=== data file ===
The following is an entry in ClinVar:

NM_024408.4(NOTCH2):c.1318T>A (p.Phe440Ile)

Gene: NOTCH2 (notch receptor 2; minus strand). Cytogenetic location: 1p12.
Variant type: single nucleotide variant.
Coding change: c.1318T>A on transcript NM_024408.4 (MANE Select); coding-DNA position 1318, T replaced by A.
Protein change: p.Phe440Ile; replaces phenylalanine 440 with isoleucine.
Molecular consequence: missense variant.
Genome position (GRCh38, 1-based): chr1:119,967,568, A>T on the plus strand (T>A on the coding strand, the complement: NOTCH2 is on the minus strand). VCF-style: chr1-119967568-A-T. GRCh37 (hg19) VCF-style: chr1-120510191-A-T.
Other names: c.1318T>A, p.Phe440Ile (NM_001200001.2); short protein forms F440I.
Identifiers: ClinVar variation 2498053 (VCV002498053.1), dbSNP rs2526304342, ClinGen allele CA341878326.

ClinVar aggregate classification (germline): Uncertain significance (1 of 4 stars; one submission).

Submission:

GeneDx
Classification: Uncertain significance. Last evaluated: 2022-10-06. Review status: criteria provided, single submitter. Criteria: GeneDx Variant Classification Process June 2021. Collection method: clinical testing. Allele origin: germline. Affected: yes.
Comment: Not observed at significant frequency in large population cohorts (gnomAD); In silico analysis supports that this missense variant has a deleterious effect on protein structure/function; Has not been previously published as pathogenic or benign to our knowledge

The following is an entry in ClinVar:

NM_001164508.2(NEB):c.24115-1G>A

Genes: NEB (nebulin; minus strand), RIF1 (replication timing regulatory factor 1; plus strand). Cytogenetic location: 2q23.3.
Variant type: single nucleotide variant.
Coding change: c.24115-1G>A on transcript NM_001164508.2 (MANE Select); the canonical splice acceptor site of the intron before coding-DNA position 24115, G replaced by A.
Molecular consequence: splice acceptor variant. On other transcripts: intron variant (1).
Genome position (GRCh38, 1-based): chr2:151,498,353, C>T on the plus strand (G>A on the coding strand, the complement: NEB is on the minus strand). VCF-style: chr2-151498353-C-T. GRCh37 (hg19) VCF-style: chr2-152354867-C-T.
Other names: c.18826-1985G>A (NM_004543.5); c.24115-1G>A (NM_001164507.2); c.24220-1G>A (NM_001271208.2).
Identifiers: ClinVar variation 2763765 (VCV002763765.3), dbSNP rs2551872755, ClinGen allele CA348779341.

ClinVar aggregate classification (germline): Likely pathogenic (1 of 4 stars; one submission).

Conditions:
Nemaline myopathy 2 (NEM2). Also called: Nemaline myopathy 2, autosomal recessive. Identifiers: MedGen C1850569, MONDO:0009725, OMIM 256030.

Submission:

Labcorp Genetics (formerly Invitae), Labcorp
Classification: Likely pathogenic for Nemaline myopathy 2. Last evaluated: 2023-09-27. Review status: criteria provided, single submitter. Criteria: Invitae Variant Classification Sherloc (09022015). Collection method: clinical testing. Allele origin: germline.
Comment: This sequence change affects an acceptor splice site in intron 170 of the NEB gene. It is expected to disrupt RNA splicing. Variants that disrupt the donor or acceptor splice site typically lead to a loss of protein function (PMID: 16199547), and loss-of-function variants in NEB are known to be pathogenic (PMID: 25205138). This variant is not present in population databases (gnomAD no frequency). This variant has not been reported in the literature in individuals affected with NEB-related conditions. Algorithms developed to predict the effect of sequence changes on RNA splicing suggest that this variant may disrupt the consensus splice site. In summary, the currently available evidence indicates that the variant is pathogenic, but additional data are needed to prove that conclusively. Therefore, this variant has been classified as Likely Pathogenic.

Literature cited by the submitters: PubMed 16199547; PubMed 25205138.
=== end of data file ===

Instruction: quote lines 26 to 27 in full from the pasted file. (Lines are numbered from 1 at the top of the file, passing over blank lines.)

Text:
Conditions:
Nemaline myopathy 2 (NEM2). Also called: Nemaline myopathy 2, autosomal recessive. Identifiers: MedGen C1850569, MONDO:0009725, OMIM 256030.